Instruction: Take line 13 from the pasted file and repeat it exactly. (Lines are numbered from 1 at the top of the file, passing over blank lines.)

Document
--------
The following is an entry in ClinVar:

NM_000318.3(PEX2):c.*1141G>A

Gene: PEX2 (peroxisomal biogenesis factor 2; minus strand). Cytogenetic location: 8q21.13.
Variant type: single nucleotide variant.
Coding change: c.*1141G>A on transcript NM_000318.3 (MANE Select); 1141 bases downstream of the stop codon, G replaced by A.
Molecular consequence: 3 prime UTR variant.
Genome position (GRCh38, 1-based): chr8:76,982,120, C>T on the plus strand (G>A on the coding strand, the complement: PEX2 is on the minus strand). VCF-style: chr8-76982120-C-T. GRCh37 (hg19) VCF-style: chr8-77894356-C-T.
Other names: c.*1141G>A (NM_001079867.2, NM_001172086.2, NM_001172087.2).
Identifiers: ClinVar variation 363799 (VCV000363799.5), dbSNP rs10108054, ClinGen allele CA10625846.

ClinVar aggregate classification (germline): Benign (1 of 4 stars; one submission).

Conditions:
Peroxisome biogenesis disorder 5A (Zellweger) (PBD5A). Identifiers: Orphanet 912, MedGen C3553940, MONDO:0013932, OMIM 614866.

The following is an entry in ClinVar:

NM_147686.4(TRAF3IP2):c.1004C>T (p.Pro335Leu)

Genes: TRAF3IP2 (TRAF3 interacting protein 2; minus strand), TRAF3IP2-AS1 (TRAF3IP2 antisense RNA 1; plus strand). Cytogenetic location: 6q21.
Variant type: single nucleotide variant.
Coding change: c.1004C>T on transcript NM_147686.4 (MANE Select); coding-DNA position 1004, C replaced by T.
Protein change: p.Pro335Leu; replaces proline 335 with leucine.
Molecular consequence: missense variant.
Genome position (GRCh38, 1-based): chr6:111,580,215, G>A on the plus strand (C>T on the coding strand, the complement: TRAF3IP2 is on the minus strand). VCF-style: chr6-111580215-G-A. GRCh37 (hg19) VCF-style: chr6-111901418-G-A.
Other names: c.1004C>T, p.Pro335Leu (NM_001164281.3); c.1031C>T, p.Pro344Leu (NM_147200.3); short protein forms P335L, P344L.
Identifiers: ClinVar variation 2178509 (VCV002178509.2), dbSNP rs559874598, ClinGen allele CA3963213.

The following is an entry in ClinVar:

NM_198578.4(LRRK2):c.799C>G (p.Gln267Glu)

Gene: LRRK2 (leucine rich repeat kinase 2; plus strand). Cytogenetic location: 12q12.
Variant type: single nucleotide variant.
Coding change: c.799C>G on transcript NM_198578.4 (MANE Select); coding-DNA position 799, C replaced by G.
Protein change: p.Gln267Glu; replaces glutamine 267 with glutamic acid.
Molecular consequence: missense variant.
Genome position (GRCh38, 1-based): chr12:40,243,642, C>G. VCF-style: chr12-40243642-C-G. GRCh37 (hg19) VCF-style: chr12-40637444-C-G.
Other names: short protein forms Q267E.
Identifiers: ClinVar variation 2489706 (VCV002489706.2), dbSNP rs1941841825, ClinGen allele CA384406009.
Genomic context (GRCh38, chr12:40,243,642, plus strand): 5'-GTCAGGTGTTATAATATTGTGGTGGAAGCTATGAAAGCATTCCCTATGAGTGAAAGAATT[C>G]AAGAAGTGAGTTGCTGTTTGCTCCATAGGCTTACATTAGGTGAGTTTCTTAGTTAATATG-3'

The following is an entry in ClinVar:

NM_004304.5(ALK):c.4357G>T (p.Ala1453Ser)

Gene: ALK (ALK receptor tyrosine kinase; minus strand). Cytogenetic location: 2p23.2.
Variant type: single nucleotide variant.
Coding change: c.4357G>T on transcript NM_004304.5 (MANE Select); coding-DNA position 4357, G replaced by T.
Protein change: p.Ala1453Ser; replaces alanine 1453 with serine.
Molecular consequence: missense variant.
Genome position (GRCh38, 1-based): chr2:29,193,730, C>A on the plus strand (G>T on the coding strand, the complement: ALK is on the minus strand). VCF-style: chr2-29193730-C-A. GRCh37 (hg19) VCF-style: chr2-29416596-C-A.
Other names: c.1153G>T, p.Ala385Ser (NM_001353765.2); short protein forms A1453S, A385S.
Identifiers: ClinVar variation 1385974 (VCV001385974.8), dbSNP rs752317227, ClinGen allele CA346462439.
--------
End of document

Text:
The following is an entry in ClinVar: